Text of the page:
The L-Tron team has returned from the 74th Annual International Training Conference (ITC) hosted by the International Association of Arson Investigators (IAAI). This year’s IAAI Arson Training Conference took place from April 25-27th at Harrah’s Cherokee Casino Resort just outside of Asheville, North Carolina. Julianne Pangal and Andy McNeill attended the conference and demoed the OSCR360 system for fire investigation, evidence organization, and case presentation.
The ultimate goal of a fire investigator is to determine the fire’s origin and cause. The “point of origin” is the precise location where a fire was ignited, and the “cause” refers to the exact source(s) of the flame. Causation forensics, or the science behind determining the where, how and why a fire occurred, is important for many reasons. Discover more here:
The L-Tron team will attend the upcoming International Association of Arson Investigators (IAAI) 74th International Training Conference (ITC) from April 25-27th at Harrah’s Cherokee Casino Resort in Cherokee, North Carolina. The OSCR360 system for fire investigation, evidence organization, and case presentation will be on-site for demonstrations and for attendees to use.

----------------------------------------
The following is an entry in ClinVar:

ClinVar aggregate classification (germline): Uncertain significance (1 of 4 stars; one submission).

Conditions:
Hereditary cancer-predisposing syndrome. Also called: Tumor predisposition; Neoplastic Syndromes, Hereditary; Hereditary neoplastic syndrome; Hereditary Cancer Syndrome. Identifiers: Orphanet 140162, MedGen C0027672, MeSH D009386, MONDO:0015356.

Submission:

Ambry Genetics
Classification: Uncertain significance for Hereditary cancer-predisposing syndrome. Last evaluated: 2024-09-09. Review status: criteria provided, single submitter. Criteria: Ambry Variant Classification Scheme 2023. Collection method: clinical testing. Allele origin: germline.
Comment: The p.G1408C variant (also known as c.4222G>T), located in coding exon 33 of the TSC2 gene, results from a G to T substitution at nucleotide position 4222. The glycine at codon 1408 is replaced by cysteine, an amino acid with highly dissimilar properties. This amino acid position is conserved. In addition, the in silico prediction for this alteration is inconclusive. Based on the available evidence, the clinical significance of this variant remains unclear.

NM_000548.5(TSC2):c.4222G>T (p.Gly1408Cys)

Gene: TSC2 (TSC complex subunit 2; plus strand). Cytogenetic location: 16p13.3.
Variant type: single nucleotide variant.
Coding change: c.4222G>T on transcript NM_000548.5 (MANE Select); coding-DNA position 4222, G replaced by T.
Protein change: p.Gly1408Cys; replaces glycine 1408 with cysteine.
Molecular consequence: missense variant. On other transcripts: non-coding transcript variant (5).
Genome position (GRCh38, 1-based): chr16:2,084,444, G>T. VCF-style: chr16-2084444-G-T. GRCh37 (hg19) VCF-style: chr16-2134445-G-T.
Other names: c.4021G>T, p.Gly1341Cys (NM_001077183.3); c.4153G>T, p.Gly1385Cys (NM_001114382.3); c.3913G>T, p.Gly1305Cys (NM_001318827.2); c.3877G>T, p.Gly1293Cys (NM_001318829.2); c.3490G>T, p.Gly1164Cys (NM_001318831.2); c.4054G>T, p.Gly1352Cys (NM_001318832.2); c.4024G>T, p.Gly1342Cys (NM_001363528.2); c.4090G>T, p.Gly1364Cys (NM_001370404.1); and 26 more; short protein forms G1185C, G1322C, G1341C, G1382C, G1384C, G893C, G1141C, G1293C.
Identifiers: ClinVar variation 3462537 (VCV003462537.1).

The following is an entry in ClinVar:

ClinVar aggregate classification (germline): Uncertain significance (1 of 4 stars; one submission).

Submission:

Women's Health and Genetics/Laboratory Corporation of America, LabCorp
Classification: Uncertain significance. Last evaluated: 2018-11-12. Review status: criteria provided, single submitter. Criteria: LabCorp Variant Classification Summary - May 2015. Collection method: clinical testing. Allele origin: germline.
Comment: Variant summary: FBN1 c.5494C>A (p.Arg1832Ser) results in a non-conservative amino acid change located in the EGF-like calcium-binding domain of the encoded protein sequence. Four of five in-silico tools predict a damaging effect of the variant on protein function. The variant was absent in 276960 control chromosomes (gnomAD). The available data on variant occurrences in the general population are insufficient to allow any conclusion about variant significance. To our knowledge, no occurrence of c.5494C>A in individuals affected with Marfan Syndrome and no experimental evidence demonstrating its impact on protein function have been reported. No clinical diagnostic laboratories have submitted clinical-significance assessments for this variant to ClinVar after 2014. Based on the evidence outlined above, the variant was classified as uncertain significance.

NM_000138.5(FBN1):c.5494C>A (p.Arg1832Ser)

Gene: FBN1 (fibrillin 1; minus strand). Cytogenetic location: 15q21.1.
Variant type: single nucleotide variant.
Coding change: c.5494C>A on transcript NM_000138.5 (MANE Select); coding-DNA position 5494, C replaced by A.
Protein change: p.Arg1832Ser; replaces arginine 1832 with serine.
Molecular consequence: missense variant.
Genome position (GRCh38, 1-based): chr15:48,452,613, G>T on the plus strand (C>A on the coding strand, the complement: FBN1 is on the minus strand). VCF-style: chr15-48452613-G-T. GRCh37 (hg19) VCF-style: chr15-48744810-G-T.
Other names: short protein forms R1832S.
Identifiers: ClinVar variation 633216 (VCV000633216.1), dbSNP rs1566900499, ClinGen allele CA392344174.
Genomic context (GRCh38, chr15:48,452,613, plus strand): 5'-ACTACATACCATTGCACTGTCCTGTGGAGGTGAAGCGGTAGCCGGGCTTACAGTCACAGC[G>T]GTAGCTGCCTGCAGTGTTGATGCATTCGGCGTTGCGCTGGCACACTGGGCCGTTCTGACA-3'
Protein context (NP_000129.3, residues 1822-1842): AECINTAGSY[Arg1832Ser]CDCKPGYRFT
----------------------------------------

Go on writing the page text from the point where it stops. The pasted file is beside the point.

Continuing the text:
Arson cases can be difficult to investigate and prosecute. An arson conviction requires a thorough investigation of the fire scene, meticulous scene documentation and evidence collection, follow-up on all interviews/leads, and a strong courtroom presentation. Discover four factors that can contribute to winning an arson conviction.
Upon arrival to a fire scene, a fire investigator must immediately assess the situation and begin a systematic and deliberate investigation – particularly if there is a possibility that the fire was intentional. If an arson case is to have any chance of being successfully prosecuted down the road, every “i” must be dotted and every “t” crossed during the investigation. When arson is suspected, the investigator is ultimately responsible for identifying and collecting evidence to support proof of incendiarism, proof of opportunity, proof of motive and connecting the evidence.
Lighting is one of the most crucial elements of forensic photography. In order to gain the proper exposure and a fair and accurate picture of a scene, it’s important to consider: current lighting, how your equipment may adapt, and what you can do to achieve optimal crime scene lighting. Discover more about HDR capabilities and crime scene lighting in this blog.